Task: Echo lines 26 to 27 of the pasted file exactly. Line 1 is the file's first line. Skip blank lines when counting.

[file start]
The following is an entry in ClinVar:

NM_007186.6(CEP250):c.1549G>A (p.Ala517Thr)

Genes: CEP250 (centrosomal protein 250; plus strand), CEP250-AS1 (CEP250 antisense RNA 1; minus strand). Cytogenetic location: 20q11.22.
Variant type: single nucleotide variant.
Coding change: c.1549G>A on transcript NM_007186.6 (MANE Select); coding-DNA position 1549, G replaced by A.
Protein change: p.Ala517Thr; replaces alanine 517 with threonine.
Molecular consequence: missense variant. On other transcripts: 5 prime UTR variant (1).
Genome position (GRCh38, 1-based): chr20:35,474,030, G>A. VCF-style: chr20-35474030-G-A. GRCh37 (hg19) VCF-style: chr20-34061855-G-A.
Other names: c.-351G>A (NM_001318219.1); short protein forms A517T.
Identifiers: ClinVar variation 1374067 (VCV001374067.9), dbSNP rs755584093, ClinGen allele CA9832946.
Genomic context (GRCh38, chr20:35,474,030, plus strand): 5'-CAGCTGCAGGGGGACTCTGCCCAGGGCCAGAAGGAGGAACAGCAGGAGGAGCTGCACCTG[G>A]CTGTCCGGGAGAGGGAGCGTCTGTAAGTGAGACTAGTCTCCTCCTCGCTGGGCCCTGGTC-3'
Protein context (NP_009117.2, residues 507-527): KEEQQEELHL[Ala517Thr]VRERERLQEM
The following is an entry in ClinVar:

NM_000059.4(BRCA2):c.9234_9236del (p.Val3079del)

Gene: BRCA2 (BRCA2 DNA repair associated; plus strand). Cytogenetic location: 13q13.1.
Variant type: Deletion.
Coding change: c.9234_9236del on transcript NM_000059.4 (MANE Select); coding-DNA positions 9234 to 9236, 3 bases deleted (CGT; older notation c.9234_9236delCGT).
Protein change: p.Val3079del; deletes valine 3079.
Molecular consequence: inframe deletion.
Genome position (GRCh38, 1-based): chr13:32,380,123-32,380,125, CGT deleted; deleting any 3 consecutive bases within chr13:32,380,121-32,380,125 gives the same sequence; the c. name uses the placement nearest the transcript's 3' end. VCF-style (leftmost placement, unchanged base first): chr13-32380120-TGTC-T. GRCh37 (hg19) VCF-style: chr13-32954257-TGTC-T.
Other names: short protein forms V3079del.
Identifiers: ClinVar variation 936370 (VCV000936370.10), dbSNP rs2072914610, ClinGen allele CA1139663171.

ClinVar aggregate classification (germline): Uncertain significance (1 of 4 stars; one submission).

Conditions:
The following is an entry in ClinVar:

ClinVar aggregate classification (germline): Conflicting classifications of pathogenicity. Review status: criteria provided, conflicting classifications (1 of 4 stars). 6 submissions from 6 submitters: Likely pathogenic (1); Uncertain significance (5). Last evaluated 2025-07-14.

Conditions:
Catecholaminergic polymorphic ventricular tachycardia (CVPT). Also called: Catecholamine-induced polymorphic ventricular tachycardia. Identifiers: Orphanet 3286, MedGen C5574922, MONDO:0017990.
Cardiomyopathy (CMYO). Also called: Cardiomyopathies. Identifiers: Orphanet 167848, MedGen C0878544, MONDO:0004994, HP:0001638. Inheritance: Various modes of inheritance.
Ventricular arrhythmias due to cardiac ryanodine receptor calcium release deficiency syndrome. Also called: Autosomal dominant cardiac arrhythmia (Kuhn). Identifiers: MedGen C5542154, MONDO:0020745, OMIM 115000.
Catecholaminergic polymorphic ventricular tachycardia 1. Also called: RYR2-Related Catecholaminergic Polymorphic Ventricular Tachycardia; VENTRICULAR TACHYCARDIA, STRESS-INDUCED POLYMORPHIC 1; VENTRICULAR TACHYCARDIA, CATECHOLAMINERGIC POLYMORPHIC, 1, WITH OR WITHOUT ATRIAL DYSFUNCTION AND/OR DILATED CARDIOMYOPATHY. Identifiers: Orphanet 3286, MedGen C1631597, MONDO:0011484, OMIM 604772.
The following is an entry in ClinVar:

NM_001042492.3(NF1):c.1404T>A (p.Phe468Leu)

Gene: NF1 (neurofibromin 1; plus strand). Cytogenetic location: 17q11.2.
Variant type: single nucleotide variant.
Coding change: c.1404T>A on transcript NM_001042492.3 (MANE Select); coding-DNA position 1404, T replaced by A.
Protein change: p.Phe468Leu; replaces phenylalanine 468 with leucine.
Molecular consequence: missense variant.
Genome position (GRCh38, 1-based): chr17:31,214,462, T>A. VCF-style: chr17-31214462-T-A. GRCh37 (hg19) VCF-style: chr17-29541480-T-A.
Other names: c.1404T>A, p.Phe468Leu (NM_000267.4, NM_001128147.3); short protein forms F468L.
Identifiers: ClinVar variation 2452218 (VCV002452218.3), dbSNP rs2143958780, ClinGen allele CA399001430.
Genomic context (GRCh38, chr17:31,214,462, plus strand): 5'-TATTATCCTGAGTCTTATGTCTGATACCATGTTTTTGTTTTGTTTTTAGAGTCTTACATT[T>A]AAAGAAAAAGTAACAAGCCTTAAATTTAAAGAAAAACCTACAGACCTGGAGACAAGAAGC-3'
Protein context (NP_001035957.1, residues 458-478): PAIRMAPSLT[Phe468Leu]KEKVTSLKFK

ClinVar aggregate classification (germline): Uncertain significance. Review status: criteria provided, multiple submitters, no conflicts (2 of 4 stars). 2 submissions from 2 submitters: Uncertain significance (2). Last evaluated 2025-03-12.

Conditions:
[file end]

ClinVar aggregate classification (germline): Conflicting classifications of pathogenicity. Review status: criteria provided, conflicting classifications (1 of 4 stars). 6 submissions from 6 submitters: Likely pathogenic (1); Uncertain significance (5). Last evaluated 2025-07-14.

Conditions: